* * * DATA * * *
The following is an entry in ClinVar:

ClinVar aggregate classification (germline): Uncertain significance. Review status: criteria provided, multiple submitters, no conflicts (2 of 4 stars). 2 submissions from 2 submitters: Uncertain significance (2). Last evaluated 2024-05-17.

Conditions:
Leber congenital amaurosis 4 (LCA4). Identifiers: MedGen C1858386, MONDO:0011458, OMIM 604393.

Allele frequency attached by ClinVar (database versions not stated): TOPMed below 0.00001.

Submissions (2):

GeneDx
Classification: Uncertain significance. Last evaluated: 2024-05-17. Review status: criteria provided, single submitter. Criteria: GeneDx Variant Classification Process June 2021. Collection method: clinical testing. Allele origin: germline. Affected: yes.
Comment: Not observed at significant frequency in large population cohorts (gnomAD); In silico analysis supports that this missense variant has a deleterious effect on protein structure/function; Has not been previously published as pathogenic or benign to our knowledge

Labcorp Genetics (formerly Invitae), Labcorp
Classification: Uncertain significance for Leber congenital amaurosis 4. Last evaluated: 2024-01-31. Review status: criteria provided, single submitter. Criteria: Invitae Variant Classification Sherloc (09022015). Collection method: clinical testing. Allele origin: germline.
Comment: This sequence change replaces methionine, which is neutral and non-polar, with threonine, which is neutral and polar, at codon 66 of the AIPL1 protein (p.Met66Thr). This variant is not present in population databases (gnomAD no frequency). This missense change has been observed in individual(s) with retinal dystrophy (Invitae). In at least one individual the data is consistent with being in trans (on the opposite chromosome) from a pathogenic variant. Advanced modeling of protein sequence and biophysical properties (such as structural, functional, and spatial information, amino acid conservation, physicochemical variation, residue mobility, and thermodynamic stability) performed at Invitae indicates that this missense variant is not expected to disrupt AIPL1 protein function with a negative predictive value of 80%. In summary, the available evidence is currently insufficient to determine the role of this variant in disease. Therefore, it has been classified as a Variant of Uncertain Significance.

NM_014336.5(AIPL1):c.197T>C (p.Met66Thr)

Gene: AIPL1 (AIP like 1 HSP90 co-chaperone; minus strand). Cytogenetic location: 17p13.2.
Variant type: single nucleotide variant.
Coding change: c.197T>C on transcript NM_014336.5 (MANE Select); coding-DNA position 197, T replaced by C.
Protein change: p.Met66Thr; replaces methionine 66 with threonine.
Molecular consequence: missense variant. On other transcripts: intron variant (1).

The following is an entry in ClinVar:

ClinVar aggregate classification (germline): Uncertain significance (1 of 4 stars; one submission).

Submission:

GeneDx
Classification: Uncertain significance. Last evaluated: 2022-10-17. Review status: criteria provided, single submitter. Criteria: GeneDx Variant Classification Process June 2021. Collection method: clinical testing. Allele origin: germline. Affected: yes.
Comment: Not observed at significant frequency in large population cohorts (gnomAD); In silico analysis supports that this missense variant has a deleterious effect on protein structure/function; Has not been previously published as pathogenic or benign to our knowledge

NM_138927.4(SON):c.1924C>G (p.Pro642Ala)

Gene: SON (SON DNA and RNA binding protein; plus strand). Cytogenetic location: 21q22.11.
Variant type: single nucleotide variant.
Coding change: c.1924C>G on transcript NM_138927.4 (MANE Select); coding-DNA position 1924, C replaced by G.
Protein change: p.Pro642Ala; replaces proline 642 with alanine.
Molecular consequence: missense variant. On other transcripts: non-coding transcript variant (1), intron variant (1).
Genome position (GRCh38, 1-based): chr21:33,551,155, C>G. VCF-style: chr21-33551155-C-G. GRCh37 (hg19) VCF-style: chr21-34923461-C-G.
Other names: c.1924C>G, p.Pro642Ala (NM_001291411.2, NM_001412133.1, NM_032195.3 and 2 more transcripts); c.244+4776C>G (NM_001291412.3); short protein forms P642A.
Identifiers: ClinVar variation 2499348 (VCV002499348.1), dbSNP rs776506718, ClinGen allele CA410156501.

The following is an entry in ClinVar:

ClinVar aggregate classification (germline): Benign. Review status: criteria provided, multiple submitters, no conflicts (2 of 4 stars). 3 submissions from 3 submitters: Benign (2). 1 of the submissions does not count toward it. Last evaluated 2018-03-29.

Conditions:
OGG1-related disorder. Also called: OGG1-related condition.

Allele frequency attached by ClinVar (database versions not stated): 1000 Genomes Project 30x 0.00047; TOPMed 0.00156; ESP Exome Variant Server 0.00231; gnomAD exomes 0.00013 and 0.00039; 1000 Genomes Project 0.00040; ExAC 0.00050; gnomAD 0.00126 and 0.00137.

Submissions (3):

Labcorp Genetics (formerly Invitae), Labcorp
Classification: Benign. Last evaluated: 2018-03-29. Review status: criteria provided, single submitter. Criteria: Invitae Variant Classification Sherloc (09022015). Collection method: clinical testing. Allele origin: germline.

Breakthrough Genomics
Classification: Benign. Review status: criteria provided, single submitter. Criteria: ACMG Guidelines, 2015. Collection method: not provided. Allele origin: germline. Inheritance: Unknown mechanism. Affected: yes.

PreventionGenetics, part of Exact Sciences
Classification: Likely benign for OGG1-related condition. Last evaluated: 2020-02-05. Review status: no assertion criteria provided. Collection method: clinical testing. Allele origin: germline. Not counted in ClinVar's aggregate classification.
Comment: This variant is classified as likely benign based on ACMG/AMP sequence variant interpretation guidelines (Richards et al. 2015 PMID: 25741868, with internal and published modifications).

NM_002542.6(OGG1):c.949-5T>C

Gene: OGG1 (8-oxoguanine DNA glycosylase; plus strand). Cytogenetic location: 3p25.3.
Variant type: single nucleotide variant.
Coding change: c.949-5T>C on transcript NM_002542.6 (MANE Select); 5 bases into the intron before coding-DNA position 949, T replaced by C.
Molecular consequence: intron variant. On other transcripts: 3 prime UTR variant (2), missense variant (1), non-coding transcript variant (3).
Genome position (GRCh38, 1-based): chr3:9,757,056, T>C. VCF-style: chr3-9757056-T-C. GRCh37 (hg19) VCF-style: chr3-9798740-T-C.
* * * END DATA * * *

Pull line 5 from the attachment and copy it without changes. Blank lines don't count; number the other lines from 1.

Allele frequency attached by ClinVar (database versions not stated): TOPMed below 0.00001.